Chef Aleem Syed’s accessible food truck is breaking barriers
Syed dishes on eating local, giving back and the inspiration behind his global comfort food
BY Sydney Loney
It took Aleem Syed two years to recover from what he refers to simply as “the accident.” (Something of an understatement: he was shot in 2008 during a robbery and is now paralyzed from the waist down.)
“It took me six months to feel comfortable enough to wheel myself in a wheelchair; and it was another year before I was brave enough to fall down from the chair so I could pull myself back up again,” he says. “Still, I’m just happy I got to wake up the next day—a lot of people don’t get to do that.”
But Syed doesn’t want to talk about the “accident.” He wants to talk about food.
The worst part of his recovery was being told he’d never walk again. The best part? Learning he could still cook. For Syed, it’s always been about food and, more importantly, feeding others. He grew up learning his mother’s Hyderabadi cuisine in the kitchen of his parents’ catering business. (They immigrated to Toronto from Hydrebad, India in 1967 and his father opened the city’s first halal butcher shop.)
Syed studied at Cordon Bleu in Ottawa and was working his way up in some of the city’s most celebrated kitchens, with stints at Canoe, Sopra and North 44. After his recovery, it was another paraplegic chef in Toronto, Pascal Ribreau, who convinced Syed to prop a cutting board on his knees and get chopping again.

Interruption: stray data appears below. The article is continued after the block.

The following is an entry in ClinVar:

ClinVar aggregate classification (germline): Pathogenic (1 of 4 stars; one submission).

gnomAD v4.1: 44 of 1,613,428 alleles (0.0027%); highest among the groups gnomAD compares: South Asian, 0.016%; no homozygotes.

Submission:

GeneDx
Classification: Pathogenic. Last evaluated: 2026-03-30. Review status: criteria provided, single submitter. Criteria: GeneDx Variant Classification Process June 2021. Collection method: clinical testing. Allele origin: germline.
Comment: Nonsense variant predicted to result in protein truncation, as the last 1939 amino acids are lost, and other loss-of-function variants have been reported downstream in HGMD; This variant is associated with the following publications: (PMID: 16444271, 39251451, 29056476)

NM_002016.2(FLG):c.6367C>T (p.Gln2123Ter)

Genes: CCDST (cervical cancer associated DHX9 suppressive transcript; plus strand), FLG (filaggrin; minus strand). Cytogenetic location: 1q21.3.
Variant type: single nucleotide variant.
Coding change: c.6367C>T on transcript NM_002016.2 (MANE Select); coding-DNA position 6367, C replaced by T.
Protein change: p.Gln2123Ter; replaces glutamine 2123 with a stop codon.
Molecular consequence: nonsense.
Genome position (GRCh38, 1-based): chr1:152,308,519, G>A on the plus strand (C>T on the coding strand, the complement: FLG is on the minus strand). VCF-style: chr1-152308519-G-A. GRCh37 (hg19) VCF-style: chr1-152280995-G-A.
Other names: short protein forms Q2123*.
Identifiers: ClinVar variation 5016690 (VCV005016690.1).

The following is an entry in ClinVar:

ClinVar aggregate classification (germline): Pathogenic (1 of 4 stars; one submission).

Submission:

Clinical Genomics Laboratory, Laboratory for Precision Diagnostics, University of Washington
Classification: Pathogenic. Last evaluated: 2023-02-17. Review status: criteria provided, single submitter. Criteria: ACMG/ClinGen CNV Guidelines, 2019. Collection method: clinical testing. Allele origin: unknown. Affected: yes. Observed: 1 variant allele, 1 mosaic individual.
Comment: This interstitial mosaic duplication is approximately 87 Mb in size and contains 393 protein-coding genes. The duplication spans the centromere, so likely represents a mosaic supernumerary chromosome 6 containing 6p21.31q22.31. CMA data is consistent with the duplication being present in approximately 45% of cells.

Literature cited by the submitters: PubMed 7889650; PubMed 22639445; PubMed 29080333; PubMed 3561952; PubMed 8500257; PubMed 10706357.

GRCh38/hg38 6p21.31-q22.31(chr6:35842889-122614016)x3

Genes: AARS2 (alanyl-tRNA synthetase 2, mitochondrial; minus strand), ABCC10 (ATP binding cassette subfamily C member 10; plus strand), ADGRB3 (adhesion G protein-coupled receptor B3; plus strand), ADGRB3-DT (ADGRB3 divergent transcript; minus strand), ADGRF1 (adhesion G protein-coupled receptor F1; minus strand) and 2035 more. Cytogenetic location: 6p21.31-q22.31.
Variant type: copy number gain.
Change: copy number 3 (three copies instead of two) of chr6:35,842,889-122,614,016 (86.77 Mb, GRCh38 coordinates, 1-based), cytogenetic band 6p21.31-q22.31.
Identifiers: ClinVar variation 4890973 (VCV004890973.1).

“Life is funny—you get to see a lot more when you’re sitting down,” Syed says. “I didn’t want to be another statistic. And I didn’t want to just be sitting at home in my wheelchair. When my back hurts, I go to the gym and work out until it hurts more.”
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Four years ago, Syed, who is 37, opened the Holy Grill, a catering business and the GTA’s first wheelchair-accessible food truck. From his truck, Syed preps and serves his signature “global comfort food,” everything from Peking duck tacos and Moroccan Chicken on Rice to Philly Cheesesteak Fries and the Holy Burger. “It’s all comfort food, the things people like to eat on their days off,” he says. And it’s all halal.
While the menu is global, the ingredients are local. Syed sources everything himself, travelling from farm to farm. “There’s this one farm in Caledon and they only grow three things: peppers, rapini and onions. I buy it all. Their onions are still covered in dirt and they taste better than any onions you’d get at a grocery store.”
Syed’s favourite feedback from the people who frequent his food truck is, “Your food is amazing, but you need a restaurant because the lineups are too long.” He’s working on it.
Not only is he customizing a second food truck (it will be ready by next year), he’s writing a cookbook (Indian street food with a twist) and is planning to open a new restaurant (top secret, but it’s in the works). I’m still hungry, I’m still yearning for more,” Syed says. “I want to use my ability and see how far I can get—and I’m not there yet.”